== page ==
Domestic Violence Awareness Month. Teen Dating Violence Awareness Month. Hot Dog Month?
New York nonprofits say they benefit from awareness months dedicated to their causes – but whether that translates into more dollars depends on the strategy.
Well-timed fundraising events can be one way to take advantage of the increased media attention awareness months bring, experts say.
Brian Pacheco, director of public relations for Safe Horizon, a New York nonprofit dedicated to ending family and community violence, helps run Safe Horizon’s national domestic violence campaign during Domestic Violence Awareness Month in October. The Put the Nail In It campaign is part fundraising, part awareness, he said. Participants are asked to vow to help end domestic violence by donating to Safe Horizon, painting their ring fingernail purple, and using #PutTheNailInIt on any and all social media platforms.
According to Pacheco, the best way to capitalize on an awareness month is to take advantage of the increase in media coverage. “The donations that we get during those months are because we’re proactively putting out focused messaging. There’s more news stories out there, more articles out there, there’s more noise about it,” said Pacheco.
In 2017 Safe Horizon received $80,000 when a board member offered to match donations made during a Child Abuse Awareness Month fundraising campaign.
“I would tell any nonprofit that they should be factoring awareness months into their planning. There's definitely a benefit.”
Ron Gold, founder and president of Marketing Works PR, a public relations firm that works with New York nonprofits, wants to see more organizations follow Safe Horizon’s example.
“It seems like the agencies are set in their ways as far as when they believe that the best time to do an event would be,” Gold said.
As a result, the true potential of awareness months can go unfulfilled.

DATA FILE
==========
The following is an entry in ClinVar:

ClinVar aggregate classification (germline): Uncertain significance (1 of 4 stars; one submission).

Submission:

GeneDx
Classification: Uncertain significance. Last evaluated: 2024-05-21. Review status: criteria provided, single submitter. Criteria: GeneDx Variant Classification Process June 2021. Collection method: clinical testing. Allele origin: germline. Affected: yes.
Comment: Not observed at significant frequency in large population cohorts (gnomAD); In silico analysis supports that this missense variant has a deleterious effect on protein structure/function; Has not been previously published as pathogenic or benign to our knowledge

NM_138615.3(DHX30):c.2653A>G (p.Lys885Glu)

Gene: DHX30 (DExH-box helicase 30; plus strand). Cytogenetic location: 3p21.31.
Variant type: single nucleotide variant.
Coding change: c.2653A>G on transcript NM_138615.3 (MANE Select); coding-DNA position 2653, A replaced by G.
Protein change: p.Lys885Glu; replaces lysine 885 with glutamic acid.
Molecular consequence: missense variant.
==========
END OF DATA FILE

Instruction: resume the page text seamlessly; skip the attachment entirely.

“Whether it’s an epilepsy month or a mental health month, it brings out an opportunity for an agency to get some visibility, and that’s what they look for.” said Gold.
Awareness months can also be successful when they inspire others to fundraise for your cause.
“We’ve had high school students do fundraisers in November. People do things like that for us, so fundraising does increase,” said Irene Rodgers, director of community services for EPIC Long Island, a Long Island-based nonprofit that serves individuals with epilepsy.
EPIC Long Island kicks off its celebrations with a walk in October that helps build momentum. “We do a pretty healthy campaign on social media, we use a lot of hashtags,” said Rodgers.
It is surprisingly unclear how to create an awareness month or find out who’s keeping track of them. Some were established by government agencies, others by advocacy organizations. Some seem to have appeared out of nowhere.
After calls to federal, state and city offices, and relevant nonprofits, no official list or registry of “months” could be confirmed. The Library of Congress website has a list of 11 history or heritage months but it does not include cause-related awareness months. A quick look at wikipedia yields a list of at least 150 observances covering all twelve months. However, July is dominated by food observances. Hot dog, pickle, relish and pancake celebrations dominate the month.
In some instances it seems the only thing needed to claim a month is a critical mass of celebrants.
According to the National Resource Center on Domestic Violence, Domestic Violence Awareness Month was started by the National Coalition Against Domestic Violence in 1981 as a Day of Unity that worked to connect advocates across the nation and eventually generated enough interest to expand to an entire week. Eight years later, Congress passed a law designating October of that year as National Domestic Violence Awareness Month.
According to Mental Health America’s website, May became Mental Health Awareness Month in 1949. Since then they have used media and and local events to encourage millions of people to celebrate it.
But for some organizations, the existence of a month is a benefit in itself because it forces discussions that might not otherwise happen.
Federation of Organizations, a Long Island-based nonprofit that advocates for individuals with mental illness, sees Mental Health Awareness Month as an opportunity to break down stigmas surrounding the disease.
“We don’t experience it as some kind of peak in regards to fundraising, but the enhanced awareness is a public service,” said CEO Barbara Faron.
“It’s not a topic that’s on the tip of everyone’s tongue,” she added.
Editor's Note: This piece was updated to correct references to the location of EPIC Long Island and Federation of Organizations.